Japanese muskets were used by both samurai and commoners alike and they played a significant role in the country’s military and cultural history. Samurai, who were the warrior class in Japan, was the first to adopt muskets as a weapon. They used muskets in battle and also for hunting. It was around this time that a samurai aside from being proficient with a sword and bow were also required to know how to fire a musket properly.

Here is a short video demonstrating the steps needed to fire a matchlock musket, like the one the Japanese used.

Commoners also began to use muskets, which makes sense. Training a peasant to fire a musket properly was far easier than having them go through years-long training to learn how to effectively fire a bow and arrow. If you put a trained peasant with a musket in front of a samurai they can be evenly matched.

Halfway across the world the Ottomans, another culture fond of their bows also, came to the same conclusion with their “musket adoption” at roughly the same time.

Muskets were cheaper to make and training a soldier to make use of them was far faster and cheaper as well.

In addition to their military and practical uses, Japanese muskets also had a cultural significance. They were often considered a symbol of power and sophistication and were even depicted in art and literature. Which ties in perfectly with our next segment.

Muskets In Japanese Culture

During the Edo period (1603-1868), when muskets were widely used in Japan. Japanese cultural works obviously depicted the use of muskets for example:

Ukiyo-e prints – Ukiyo-e prints, were a popular form of art in Japan during the Edo period. The muskets were often shown in the hands of samurai, who were depicted as powerful and sophisticated figures.

Drawing depicting muskets

Kabuki plays – Kabuki plays were a popular form of theater in Japan during the Edo period. The muskets there were often used as props in the plays and were shown being used by samurai and other characters.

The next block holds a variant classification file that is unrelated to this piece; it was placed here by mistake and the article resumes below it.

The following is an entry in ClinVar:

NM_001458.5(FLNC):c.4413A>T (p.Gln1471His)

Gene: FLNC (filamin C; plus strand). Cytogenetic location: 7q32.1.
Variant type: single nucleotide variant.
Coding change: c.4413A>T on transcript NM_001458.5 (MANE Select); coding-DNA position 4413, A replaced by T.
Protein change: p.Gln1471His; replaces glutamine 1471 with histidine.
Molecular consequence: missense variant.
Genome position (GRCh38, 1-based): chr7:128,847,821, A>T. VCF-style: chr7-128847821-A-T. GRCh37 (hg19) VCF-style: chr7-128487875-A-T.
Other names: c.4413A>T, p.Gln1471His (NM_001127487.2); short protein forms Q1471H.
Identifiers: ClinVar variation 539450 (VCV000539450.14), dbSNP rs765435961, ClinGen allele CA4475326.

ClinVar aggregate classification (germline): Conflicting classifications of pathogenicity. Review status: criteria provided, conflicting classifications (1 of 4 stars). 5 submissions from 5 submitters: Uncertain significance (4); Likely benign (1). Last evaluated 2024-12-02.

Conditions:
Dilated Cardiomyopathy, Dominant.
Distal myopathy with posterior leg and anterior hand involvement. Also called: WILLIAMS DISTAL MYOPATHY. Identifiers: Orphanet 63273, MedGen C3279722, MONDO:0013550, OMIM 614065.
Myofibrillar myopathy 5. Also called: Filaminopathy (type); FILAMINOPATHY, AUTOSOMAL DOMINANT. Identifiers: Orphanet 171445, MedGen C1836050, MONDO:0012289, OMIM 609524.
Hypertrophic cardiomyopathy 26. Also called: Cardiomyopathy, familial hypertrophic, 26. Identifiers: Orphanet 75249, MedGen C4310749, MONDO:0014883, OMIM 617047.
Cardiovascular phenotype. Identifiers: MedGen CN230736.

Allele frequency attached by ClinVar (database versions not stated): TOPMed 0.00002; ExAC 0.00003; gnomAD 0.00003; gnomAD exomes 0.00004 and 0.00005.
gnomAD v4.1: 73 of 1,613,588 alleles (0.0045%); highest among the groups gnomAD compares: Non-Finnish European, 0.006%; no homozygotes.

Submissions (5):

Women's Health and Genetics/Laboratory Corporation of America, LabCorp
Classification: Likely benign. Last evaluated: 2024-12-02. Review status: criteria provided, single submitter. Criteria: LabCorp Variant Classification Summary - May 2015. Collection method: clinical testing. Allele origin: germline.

Literary works – Japanese muskets were also depicted in literature from the Edo period, such as in the works of writers like Chikamatsu Monzaemon and Matsuo Basho. The muskets were often depicted as symbols of power and sophistication and were often used as props in the literature.

Given how militarized the Japanese culture was back then it should come as no surprise that the weapons they used came through in their cultural works. Now, let’s take a look at what eventually replaced the Japanese musket.

What Replaced The Japanese Musket?

As with every musket-wielding nation, a great change came about in the 19th century. The rifle. The rifle has been in use for a very long time but it became increasingly popular in the 19th century. The difference was immense. It was simply more accurate and can be fired at a longer range. The musket simply could not compete. The Japanese realized that hence why they became invested in replacing their muskets in the second half of the 19th century.

They wanted to be able to keep up with the European powers. And for that, they needed newer and better firearms.

In Conclusion

Thank you for taking the time to read this article. Hopefully, you learned something new. That is all for today, feel free to check out my other articles on the history of gunpowder weapons. I recommend this article where I discuss American musketeers and how they were used on the battlefield.

Take care!

Sources: Samurai: The Weapons and Spirit of the Japanese Warrior